Physical Weathering Dare osinaike


Potholes are holes formed in roads as a result of a form of physical weathering known as frost wedging. Frost wedging is when water that's been absorbed through cracks in pavement freezes and then expands causing the crack to expand as well.


The increased usage of automobiles contributes to the amount of potholes we see being formed. With the increase of use of harmful items and pollution rain has become more acidic than more, thus making it easier for it to dissolve small portions of pavement as it is absorbed through cracks. Once the temperature is low enough for the water to freeze it expands causing the pavement to weaken. Cars drive over the weakened pavement until it sinks in thus causing a pothole to be formed.


With so many potholes being formed year round companies have created a pavement patch to solve the pothole crisis. It is a hot asphalt patch and it helps make sure that the pavement does not cool down from the plant of the pothole.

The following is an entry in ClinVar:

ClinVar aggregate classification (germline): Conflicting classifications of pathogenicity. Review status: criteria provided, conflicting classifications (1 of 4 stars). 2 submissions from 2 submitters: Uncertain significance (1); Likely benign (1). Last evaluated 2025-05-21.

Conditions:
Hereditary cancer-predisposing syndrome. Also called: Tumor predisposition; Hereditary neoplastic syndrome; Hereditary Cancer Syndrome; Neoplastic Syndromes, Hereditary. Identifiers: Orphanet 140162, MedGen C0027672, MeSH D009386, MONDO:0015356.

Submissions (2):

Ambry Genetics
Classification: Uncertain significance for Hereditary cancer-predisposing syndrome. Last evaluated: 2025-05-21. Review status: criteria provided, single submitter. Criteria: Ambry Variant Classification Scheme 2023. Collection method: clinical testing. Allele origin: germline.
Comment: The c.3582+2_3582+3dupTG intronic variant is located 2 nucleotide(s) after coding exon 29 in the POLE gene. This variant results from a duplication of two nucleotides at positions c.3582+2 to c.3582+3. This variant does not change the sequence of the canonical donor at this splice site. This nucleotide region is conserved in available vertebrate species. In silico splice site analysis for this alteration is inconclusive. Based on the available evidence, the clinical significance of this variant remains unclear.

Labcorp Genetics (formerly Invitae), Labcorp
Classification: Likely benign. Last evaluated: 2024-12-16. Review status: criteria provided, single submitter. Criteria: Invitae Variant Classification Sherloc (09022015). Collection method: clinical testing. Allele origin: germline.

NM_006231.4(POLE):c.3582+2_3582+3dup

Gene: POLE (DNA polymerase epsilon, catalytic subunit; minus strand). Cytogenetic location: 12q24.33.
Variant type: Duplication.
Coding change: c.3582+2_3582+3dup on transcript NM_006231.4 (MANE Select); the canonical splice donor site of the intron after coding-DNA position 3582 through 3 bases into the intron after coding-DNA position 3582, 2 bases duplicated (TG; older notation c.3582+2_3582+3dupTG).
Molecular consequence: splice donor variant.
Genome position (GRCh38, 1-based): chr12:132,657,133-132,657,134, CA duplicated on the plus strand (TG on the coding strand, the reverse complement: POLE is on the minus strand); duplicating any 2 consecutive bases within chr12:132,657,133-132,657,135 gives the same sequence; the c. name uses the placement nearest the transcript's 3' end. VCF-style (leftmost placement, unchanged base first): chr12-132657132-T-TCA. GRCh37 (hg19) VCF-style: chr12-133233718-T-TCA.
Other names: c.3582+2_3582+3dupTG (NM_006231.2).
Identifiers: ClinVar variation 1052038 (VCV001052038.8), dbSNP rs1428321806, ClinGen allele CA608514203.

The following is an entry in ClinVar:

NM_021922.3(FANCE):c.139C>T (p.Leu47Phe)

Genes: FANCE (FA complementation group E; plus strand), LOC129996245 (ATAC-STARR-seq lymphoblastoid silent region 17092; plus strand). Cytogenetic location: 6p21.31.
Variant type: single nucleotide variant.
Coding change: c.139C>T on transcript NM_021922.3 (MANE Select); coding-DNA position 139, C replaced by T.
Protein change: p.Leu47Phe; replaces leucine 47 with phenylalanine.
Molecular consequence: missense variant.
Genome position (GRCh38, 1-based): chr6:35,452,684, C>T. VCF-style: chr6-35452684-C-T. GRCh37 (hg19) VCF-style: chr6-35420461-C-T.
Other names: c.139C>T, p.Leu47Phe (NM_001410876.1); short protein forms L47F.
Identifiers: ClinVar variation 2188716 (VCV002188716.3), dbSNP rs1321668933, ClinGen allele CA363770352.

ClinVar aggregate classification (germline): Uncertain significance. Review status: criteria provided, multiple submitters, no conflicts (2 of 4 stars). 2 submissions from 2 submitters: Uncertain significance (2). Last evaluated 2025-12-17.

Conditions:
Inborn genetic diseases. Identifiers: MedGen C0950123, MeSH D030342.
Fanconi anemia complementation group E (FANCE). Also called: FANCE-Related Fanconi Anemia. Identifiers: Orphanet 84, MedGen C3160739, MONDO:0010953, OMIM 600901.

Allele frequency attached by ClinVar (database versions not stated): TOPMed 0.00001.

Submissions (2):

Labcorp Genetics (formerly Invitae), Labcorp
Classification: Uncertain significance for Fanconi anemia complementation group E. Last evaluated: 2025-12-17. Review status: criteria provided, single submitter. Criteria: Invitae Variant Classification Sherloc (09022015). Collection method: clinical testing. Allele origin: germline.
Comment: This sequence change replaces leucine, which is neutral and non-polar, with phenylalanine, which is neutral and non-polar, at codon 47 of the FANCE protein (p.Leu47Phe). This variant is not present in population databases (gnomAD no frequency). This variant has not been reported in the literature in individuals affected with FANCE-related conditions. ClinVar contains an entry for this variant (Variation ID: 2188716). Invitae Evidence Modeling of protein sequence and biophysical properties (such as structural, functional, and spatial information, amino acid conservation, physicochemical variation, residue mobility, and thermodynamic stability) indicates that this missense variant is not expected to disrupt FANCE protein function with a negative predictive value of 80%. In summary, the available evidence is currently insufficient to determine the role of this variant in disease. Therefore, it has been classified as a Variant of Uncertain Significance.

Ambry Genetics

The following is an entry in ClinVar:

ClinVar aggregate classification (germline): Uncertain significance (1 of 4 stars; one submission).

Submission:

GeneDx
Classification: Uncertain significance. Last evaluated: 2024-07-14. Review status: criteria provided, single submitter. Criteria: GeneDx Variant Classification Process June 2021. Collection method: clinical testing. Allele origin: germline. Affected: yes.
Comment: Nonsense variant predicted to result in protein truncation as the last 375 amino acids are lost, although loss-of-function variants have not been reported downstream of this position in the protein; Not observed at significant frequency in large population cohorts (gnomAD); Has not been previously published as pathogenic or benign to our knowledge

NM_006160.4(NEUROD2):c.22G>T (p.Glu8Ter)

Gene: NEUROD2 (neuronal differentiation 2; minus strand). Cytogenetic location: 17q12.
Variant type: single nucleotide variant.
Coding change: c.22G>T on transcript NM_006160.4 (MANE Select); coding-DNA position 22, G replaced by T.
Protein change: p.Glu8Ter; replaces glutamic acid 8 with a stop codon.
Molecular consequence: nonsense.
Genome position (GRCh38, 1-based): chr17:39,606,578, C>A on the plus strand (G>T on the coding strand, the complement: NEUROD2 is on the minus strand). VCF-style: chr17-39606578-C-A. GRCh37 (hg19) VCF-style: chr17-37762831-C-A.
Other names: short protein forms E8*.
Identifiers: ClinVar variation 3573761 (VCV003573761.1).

By using these hot patches construction workers can fix many potholes and save many Americans from expensive repairs on their vehicles due to damage from potholes.

Created By
Dare Osinaike

Made with Adobe Slate

Make your words and images move.

Get Slate

Report Abuse

If you feel that this video content violates the Adobe Terms of Use, you may report this content by filling out this quick form.

To report a Copyright Violation, please follow Section 17 in the Terms of Use.